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Arch Microbiol. 2007 Mar;187(3):217-26. Epub 2006 Nov 25.

Mechanism controlling the extended lag period associated with vinyl chloride starvation in Nocardioides sp. strain JS614.

Author information

1
Department of Civil and Environmental Engineering, 4105 Seamans Center, The University of Iowa, Iowa City, IA 52242, USA. tim-mattes@uiowa.edu

Abstract

The extended lag period associated with vinyl chloride (VC) starvation in VC- and ethene-assimilating Nocardioides sp. strain JS614 was examined. The extended lag periods were variable (3-7 days), only associated with growth on VC or ethene, and were observed in VC- or ethene-grown cultures following 24 h carbon starvation and mid-exponential phase cultures grown on non-alkene carbon sources (e.g. acetate). Alkene monooxygenase (AkMO) and epoxyalkane:coenzyme M transferase (EaCoMT) are the initial enzymes of VC and ethene biodegradation in strain JS614. Reverse-transcription PCR confirmed that the AkMO gene etnC was expressed in response to epoxyethane, a metabolic intermediate of ethene biodegradation. Epoxyethane (0.5 mM) eliminated the extended lag period in both starved and mid-exponential phase cultures, suggesting that epoxyethane accumulation activates AkMO expression in strain JS614. AkMO activity in ethene-grown cultures was not detected after 6.7 h of carbon starvation, while 40% of the initial EaCoMT activity remained after 24 h. Acetate eliminated the extended lag period in starved cultures but not in mid-exponential phase cultures suggesting that acetate reactivates extant AkMO in starved VC- or ethene-grown cultures. The imbalance between AkMO and EaCoMT activities during starvation likely contributes to the extended lag period by delaying epoxide accumulation and subsequent AkMO induction.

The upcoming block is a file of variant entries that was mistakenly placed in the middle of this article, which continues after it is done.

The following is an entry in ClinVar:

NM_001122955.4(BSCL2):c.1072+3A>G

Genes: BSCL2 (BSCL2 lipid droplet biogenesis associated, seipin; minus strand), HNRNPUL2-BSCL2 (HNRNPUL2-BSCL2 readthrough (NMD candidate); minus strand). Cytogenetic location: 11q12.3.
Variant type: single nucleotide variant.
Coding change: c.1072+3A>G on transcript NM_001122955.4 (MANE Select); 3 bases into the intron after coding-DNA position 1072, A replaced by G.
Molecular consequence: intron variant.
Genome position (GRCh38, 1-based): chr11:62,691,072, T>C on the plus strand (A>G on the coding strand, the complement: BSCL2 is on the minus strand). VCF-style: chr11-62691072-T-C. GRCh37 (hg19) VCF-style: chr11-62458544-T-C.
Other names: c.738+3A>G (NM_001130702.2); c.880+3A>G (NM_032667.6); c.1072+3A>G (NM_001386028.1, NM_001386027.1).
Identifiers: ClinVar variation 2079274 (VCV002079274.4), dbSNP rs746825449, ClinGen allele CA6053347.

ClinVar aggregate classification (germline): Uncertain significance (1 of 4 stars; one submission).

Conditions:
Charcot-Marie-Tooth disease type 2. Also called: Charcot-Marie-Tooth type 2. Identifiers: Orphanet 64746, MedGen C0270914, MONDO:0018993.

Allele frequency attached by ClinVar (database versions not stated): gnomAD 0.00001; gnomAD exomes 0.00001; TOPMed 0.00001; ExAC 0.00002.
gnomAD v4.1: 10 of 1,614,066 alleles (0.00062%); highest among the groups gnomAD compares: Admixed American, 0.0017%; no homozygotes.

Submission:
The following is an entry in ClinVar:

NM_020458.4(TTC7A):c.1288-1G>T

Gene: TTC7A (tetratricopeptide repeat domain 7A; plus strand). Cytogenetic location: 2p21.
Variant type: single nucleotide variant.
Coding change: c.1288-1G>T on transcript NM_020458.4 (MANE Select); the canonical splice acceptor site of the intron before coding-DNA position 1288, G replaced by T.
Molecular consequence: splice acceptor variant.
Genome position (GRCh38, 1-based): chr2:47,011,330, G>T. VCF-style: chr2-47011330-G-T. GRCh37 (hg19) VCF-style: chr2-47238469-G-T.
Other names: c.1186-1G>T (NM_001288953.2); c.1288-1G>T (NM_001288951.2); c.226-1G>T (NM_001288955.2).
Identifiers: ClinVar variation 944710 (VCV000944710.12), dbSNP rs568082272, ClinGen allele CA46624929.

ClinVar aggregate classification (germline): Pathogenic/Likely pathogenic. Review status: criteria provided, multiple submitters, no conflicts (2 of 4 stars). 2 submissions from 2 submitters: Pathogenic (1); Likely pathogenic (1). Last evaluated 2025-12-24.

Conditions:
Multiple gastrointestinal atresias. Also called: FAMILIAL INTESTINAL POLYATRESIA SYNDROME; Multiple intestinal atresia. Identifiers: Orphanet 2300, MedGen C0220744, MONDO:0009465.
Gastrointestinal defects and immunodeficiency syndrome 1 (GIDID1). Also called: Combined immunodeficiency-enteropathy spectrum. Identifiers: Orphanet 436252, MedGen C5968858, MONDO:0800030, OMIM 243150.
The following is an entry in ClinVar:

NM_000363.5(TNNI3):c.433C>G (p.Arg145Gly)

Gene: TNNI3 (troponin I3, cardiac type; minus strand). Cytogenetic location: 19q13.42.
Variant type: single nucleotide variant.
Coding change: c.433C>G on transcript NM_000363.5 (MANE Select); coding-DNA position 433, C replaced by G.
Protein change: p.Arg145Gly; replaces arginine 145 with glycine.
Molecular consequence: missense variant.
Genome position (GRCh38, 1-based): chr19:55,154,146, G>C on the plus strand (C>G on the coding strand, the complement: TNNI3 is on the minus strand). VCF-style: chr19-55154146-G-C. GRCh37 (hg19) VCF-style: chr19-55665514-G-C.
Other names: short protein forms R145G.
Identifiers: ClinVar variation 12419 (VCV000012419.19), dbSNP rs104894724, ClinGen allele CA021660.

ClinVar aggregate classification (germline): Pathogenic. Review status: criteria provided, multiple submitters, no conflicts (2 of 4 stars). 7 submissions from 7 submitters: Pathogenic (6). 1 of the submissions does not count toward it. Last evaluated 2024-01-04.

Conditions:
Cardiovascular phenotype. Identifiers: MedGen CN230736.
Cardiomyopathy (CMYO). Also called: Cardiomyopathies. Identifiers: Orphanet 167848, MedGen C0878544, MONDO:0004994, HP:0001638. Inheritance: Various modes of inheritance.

PMID:
17308936
DOI:
10.1007/s00203-006-0189-2
[Indexed for MEDLINE]

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